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311 Implications Implications for Perspectives on Scientific Literacy Earlier in this manuscript, perspectives on scientific literacy were introduced and discussed in light of a more superordinate definition of Literacy. Definitions of s cientific literacy are commonly classified as belonging to one of two visions. Vision I definitions of scientific literacy emphasize the domainspecific knowledge of science while V ision II definitions emphasize scientific skill sets and the personal relevance of science to citizens and sociopolitical decisionmaking. If you assume that science teachers teach to develop the scientific literacy of students, then the teachers i n thi s study demonstrated that their definition of scientific literacy not only addresse s Vision I and Vision II definitions, but also includes a new perspective on scientific literacy that considers the vehicles that transfer scientific knowledge between indiv iduals. A s the results of this study highlighted, teachers draw upon their knowledge of media (among other knowledges) when choosing and using NIMM in the science classroom. Through conversations with the teachers and observations of teacher practice, t eachers views of scientific literacy expand on the prior two visions of scientific literacy in that their new perspective allow s for the possibility to include media literacy in science education. In light of this new perspective, the following sections offer suggestions for how to include media literacy in science education and how this new perspective and the results of this study impact future research in media literacy and science education. Implications for Teacher Education The findings of this study agree with prior research that suggests knowledge of content is not enough to be an effective science teacher (Abell, 2007) or to understand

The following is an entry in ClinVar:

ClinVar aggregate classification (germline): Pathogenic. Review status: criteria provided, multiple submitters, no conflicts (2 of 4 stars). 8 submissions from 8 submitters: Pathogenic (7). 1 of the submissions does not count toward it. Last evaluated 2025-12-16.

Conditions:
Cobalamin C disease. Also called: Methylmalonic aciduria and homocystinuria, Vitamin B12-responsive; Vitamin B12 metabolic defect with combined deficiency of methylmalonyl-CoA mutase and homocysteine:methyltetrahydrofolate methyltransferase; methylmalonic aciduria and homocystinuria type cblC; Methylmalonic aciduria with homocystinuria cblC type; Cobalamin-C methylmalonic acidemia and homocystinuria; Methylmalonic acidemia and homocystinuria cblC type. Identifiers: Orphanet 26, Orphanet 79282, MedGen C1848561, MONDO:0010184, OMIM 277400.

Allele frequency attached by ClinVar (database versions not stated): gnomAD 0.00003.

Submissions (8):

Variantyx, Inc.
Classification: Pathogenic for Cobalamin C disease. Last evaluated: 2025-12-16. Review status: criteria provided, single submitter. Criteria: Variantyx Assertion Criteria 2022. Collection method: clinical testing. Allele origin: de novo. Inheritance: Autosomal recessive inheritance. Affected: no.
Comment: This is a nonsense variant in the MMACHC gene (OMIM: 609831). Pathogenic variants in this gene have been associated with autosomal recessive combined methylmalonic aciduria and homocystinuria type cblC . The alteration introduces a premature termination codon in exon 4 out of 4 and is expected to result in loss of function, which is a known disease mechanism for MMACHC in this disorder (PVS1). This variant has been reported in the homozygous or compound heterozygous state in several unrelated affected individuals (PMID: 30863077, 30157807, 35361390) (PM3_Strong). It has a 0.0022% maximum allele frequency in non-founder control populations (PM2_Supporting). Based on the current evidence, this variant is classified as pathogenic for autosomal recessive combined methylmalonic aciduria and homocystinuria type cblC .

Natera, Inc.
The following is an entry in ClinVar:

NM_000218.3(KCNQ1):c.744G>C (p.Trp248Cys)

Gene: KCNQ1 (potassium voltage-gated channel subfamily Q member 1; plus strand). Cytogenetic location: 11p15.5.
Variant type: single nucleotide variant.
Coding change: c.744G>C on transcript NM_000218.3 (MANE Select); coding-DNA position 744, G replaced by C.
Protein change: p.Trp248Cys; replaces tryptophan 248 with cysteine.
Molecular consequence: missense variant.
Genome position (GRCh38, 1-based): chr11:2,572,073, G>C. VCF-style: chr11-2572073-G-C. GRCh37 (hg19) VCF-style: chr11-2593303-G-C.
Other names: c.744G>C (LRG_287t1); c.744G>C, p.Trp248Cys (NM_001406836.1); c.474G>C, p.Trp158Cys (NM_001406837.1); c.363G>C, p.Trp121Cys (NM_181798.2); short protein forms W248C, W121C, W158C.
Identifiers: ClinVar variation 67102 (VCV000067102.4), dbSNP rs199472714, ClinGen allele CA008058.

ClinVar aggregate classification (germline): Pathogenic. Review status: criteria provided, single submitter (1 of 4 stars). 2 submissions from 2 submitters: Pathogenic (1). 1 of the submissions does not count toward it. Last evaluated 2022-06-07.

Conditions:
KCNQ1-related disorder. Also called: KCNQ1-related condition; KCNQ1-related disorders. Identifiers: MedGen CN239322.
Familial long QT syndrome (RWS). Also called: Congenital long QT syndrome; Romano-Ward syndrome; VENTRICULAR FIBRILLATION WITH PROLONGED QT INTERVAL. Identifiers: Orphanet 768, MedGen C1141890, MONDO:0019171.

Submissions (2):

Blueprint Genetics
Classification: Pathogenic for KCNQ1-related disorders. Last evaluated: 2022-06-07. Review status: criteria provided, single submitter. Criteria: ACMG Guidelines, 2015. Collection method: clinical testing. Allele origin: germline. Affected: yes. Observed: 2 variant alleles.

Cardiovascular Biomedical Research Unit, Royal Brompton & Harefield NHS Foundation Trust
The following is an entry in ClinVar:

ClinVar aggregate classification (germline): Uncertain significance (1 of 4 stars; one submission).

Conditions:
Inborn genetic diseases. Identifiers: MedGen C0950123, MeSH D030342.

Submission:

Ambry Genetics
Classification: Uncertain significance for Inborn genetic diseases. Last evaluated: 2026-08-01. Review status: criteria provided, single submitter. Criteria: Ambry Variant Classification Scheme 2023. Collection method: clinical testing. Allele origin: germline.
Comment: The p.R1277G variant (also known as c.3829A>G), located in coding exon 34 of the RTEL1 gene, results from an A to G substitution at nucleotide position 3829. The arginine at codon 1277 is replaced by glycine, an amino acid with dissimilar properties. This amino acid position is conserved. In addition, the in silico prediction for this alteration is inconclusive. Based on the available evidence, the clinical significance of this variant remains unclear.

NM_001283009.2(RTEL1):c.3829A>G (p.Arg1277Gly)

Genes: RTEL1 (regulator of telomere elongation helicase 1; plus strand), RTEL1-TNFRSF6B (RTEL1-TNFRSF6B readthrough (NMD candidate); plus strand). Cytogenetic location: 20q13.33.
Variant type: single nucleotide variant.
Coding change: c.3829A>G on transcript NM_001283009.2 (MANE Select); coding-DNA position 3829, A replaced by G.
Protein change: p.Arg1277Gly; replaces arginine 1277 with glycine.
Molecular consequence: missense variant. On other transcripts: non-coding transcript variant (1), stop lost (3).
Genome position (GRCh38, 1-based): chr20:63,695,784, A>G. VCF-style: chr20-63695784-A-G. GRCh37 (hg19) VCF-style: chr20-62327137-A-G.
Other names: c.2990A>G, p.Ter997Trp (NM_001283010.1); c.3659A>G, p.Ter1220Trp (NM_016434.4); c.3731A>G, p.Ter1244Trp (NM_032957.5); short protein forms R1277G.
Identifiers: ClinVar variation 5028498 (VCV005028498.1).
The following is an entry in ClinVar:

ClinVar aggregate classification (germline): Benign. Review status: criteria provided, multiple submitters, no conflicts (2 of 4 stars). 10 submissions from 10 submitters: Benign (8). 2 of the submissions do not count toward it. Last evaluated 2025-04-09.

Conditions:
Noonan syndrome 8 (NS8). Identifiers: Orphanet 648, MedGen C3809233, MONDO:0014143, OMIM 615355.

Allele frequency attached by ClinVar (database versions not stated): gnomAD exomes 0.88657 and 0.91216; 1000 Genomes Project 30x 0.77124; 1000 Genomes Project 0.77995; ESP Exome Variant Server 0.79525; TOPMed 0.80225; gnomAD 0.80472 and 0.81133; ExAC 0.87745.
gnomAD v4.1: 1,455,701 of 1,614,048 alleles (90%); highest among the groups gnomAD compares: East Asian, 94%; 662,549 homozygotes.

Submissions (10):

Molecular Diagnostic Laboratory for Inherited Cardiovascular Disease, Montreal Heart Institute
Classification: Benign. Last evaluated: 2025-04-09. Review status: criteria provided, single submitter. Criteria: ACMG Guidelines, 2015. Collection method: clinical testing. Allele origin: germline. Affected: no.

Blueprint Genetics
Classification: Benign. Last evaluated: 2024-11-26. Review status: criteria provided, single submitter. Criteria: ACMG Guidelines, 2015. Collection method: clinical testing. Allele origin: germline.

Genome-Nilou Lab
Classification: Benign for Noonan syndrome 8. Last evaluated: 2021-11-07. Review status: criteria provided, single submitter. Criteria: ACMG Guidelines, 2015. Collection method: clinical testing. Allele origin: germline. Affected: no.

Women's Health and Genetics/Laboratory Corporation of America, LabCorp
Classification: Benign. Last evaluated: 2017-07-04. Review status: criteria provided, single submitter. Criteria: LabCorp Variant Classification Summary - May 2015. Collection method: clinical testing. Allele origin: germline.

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312 the constructed nature of mass media (Alverman, 1990; Kolsto 2006; Norris & Phillips, 2003). Teachers draw upon multiple knowledges to make instructional decisions around the use of NIMM. Therefore, if we plan to prepare effective and reflective science teachers, preservice and inservice teacher education programs need to address all of a teachers knowledges Furthermore, knowledge of media needs to be developed if teachers intend to use NIMM resources in their classroom. But how can we, as teacher educators, develop the multiple knowledges of our preservice and inservice teachers? And in an already compact teacher education curriculum, where does instruction on the constructed nature of media fit in science teacher education programs? One possibility is to consider a model for science teacher education as suggested by Clough, Berg, and Olsen (2009). Thei r model includes a framework that helps science teachers understand the rationale for, interpret the findings of, and incorporate the suggestions of science education research into their practice. They suggest that research from a variety of fields can br oaden the repertoire of strategies science teachers are aware of and can use in their classrooms. As indicated by the influence of professional development activities in disciplines outside of science education (such as reading comprehension and technolog y initiatives) on the science teachers in this study, exposing preservice and inservice teachers to practice based research from a variety of disciplines (including media literacy education) may improve their reflection and practice, and specifically their NIMM use. However, science educators need to realize that the research they use needs to refrain from being an isolated set of findings, and needs to appreciate (and consider) the multi faceted nature